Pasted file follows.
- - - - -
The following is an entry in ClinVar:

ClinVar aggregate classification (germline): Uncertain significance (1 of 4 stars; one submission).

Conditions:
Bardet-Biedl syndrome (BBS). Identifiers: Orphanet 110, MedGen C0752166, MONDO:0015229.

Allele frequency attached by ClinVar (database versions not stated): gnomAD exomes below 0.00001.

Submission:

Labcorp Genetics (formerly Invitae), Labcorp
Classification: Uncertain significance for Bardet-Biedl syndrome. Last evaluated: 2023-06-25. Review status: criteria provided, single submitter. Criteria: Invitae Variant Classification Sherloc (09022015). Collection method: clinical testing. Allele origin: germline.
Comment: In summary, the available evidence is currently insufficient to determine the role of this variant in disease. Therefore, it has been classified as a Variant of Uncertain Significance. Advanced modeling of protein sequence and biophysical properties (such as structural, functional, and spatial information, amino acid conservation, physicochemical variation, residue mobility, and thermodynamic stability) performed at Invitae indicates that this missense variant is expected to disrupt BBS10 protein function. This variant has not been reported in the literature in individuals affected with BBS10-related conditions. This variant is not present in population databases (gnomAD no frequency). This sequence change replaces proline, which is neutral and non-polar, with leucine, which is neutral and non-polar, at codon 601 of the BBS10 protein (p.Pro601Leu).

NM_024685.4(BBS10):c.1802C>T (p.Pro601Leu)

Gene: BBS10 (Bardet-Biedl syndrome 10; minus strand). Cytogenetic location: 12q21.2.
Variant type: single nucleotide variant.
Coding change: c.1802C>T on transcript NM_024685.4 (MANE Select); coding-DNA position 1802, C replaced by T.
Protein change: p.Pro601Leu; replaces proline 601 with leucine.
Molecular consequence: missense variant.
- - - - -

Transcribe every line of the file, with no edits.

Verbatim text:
The following is an entry in ClinVar:

ClinVar aggregate classification (germline): Uncertain significance (1 of 4 stars; one submission).

Conditions:
Bardet-Biedl syndrome (BBS). Identifiers: Orphanet 110, MedGen C0752166, MONDO:0015229.

Allele frequency attached by ClinVar (database versions not stated): gnomAD exomes below 0.00001.

Submission:

Labcorp Genetics (formerly Invitae), Labcorp
Classification: Uncertain significance for Bardet-Biedl syndrome. Last evaluated: 2023-06-25. Review status: criteria provided, single submitter. Criteria: Invitae Variant Classification Sherloc (09022015). Collection method: clinical testing. Allele origin: germline.
Comment: In summary, the available evidence is currently insufficient to determine the role of this variant in disease. Therefore, it has been classified as a Variant of Uncertain Significance. Advanced modeling of protein sequence and biophysical properties (such as structural, functional, and spatial information, amino acid conservation, physicochemical variation, residue mobility, and thermodynamic stability) performed at Invitae indicates that this missense variant is expected to disrupt BBS10 protein function. This variant has not been reported in the literature in individuals affected with BBS10-related conditions. This variant is not present in population databases (gnomAD no frequency). This sequence change replaces proline, which is neutral and non-polar, with leucine, which is neutral and non-polar, at codon 601 of the BBS10 protein (p.Pro601Leu).

NM_024685.4(BBS10):c.1802C>T (p.Pro601Leu)

Gene: BBS10 (Bardet-Biedl syndrome 10; minus strand). Cytogenetic location: 12q21.2.
Variant type: single nucleotide variant.
Coding change: c.1802C>T on transcript NM_024685.4 (MANE Select); coding-DNA position 1802, C replaced by T.
Protein change: p.Pro601Leu; replaces proline 601 with leucine.
Molecular consequence: missense variant.